See the troubleshooting / FAQs chapter when you have problems with your programs.

Example 1: Windows XP Telnet server

Connect to the MS Windows XP Telnet server, login, and receive directory information. See console output below.

...
Terminal tn = new Terminal("giga", 23, 10, 80, 40); // hostname, port, timeout [s], width, height


tn.Connect(); // physical connection do { f = tn.WaitForString("Login"); if (f==null) break; // this little clumsy line is better to watch in the debugger Console.WriteLine(tn.VirtualScreen.Hardcopy().TrimEnd()); tn.SendResponse("telnet", true); // send username f = tn.WaitForString("Password"); if (f==null) break; Console.WriteLine(tn.VirtualScreen.Hardcopy().TrimEnd()); tn.SendResponse("telnet", true); // send password f = tn.WaitForString(">"); if (f==null) break; tn.SendResponse("df", true); // send Shell command if (tn.WaitForChangedScreen()) Console.WriteLine(tn.VirtualScreen.Hardcopy().TrimEnd()); } while (false); tn.Close(); // physically close on TcpClient ...

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  • newTerminal: Creates a new Terminal client object. No physical connection will be established, only the object will be created in the memory. The parameters read: server's hostname, port (usually 23), timeout in seconds, width, height. It is important the screen size is big enough to capture the data, 80x40 is a good size to start with.
  • object.Connect() opens a physical connection while, object.Close()closes this connection.
  • The WaitFor..("string") methods are the key methods of the whole application. These methods come in different flavours, but primarily do all the same: They wait a certain time [timeout, see new Telnet(..)] for a particular string or regular expression. If the search operation is successful the search result will be returned, otherwise null. There are different overloaded methods where the search behaviour or the timeout can be explicitly specified [see also other examples].
  • This returns the content of the virtual screen buffer as string - since the application behaves very much as a virtual screen I've use the method name Hardcopy().
  • Another key method: We send a response back to the server, the true means we terminate the line with "\r\n".
  • This is very similar to the WaitForString() method, only this waits for the completion of the server output (or a timeout) instead of a specified string.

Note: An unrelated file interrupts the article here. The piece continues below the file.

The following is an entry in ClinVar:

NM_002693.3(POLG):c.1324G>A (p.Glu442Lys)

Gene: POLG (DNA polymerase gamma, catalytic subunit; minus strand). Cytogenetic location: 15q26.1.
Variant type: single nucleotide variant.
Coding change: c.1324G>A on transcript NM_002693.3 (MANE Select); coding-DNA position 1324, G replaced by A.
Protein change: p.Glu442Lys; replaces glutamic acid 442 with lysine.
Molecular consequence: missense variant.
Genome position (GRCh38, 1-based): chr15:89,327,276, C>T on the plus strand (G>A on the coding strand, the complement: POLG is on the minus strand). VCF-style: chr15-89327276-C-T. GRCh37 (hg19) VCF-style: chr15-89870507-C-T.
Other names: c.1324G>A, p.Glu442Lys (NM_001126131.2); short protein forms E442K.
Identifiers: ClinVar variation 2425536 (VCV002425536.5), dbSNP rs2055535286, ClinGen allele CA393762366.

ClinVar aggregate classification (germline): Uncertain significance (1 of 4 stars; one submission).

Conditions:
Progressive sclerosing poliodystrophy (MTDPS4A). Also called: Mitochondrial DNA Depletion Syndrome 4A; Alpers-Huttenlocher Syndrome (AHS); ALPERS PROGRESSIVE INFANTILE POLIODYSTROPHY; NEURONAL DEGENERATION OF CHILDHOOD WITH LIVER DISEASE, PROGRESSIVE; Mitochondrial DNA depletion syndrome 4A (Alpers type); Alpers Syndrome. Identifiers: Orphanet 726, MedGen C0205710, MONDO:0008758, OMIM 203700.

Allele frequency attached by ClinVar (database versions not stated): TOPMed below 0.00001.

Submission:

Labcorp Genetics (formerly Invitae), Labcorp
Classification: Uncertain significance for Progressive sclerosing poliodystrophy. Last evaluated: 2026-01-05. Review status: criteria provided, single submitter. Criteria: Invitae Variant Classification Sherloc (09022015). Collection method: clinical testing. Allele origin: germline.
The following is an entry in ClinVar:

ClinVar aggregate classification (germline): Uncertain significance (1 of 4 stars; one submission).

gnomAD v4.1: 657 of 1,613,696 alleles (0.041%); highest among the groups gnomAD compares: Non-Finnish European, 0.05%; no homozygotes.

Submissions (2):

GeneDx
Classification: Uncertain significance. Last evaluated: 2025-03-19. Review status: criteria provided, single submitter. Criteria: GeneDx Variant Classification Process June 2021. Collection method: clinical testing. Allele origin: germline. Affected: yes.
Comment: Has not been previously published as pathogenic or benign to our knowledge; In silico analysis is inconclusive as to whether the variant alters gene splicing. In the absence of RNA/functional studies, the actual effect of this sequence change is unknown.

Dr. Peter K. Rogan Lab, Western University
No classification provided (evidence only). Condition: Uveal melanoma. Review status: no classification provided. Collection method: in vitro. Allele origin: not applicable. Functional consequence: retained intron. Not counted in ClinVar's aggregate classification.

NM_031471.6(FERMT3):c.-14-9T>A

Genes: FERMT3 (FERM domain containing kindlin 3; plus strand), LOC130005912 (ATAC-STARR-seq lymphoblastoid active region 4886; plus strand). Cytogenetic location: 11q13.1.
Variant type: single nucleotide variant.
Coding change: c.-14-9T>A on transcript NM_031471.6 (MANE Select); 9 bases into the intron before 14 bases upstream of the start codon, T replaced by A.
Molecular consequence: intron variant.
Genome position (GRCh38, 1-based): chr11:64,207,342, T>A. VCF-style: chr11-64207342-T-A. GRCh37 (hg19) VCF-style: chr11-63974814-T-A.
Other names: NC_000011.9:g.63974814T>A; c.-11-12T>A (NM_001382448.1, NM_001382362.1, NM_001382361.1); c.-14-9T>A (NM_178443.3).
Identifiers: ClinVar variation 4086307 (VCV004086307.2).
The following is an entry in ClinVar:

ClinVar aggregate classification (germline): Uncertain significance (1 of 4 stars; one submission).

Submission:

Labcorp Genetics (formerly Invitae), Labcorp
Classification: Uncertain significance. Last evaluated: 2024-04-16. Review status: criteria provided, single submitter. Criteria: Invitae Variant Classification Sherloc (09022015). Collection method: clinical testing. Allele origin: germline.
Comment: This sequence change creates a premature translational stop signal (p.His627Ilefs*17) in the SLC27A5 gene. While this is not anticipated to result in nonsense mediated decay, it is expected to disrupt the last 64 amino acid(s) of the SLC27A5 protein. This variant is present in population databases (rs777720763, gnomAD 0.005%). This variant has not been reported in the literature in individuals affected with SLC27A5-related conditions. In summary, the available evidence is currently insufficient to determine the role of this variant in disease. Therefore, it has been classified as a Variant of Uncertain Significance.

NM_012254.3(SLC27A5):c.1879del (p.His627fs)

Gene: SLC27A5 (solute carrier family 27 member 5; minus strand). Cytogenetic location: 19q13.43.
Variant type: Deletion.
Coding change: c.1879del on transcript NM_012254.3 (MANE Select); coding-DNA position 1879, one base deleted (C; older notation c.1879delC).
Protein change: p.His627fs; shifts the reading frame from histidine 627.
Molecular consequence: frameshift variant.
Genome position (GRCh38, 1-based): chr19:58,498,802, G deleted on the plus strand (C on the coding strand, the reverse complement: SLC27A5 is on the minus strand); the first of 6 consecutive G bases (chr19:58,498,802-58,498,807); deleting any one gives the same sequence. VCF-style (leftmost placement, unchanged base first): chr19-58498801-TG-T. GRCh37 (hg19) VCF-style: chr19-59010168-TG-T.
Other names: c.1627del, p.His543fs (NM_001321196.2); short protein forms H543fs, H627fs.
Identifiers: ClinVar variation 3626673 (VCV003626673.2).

Example 2: Router Netgear RT311

Connect to a Netgear RT311 router, login, walk through the menus, and determine the external IP-address. See console output below. An (crude?) alternative to the WaitForString(..) methods would be the usage of Wait(int). See comment in source code.

...
Terminal tn = new Terminal("router", 23, 10, 80, 40); // hostname, port, timeout [s], width, height
tn.Connect(); // physcial connection
do 
{
	f= tn.WaitForString("Password");
	if (f==null) 
		throw new TerminalException("No password prompt found");
	Console.WriteLine(tn.VirtualScreen.Hardcopy().TrimEnd());
	tn.SendResponse("1234", true);	// send password
	f = tn.WaitForString("Enter");
	if (f==null) 
		throw new TerminalException("No 1st menu screen found");


/** A L T E R N A T I V E **/ /** tn.Wait(2); // simply wait 2 seconds would also work **/ Console.WriteLine(tn.VirtualScreen.Hardcopy().TrimEnd()); tn.SendResponse("24", true); // send "24" to get to next menu f = tn.WaitForString("Enter"); if (f==null) throw new TerminalException("No 2nd menu screen found"); Console.WriteLine(tn.VirtualScreen.Hardcopy().TrimEnd()); tn.SendResponse("1", true); // send "1" to get to next menu Console.WriteLine(tn.VirtualScreen.Hardcopy().TrimEnd()); f = Telnet.FindIPAddress(tn.WaitForRegEx(@"WAN.+?(\d?\d?\d\.\d?\d?\d\.\d?\d?\d\.\d?\d?\d)")); // search for 1st IP-like address next to "WAN" if (f==null) throw new TerminalException("No IP address screen found"); Console.WriteLine(tn.VirtualScreen.Hardcopy().TrimEnd()); Console.WriteLine("\n\nEXTERNAL IP " + f); } while (false); tn.Close(); // physically close on TcpClient ...

  • TerminalException: Custom exceptions may be used to distinguish between empty (null) strings and connectivity problems.

Example 3: Linux RH 7.3 Telnet server

Connect to a RedHat 7.3 box, login, and display the disk usage. This is similar to example 1. See console screenshot below for output.

...
Terminal tn = new Terminal("linux", 23, 10, 80, 40); // hostname, port, timeout [s], width, height
tn.Connect(); // physcial connection
do 
{
	f = tn.WaitForString("Login");
	if (f==null) 
	break; // this little clumsy line is better to watch in the debugger
	Console.WriteLine(tn.VirtualScreen.Hardcopy().TrimEnd());
	tn.SendResponse("kba", true);	// send username
	f = tn.WaitForString("Password");
	if (f==null) 
		break;
	Console.WriteLine(tn.VirtualScreen.Hardcopy().TrimEnd());
	tn.SendResponse("vmware", true);	// send password 
	f = tn.WaitForString("$");	// bash
	if (f==null) 
		break;
	tn.SendResponse("df", true);	// send Telnet
	if (tn.WaitForChangedScreen())
		Console.WriteLine(tn.VirtualScreen.Hardcopy().TrimEnd());
} while (false);
tn.Close(); // physically close on TcpClient
...

Special keys

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Last edited Jul 22, 2012 at 9:58 PM by KWB, version 16

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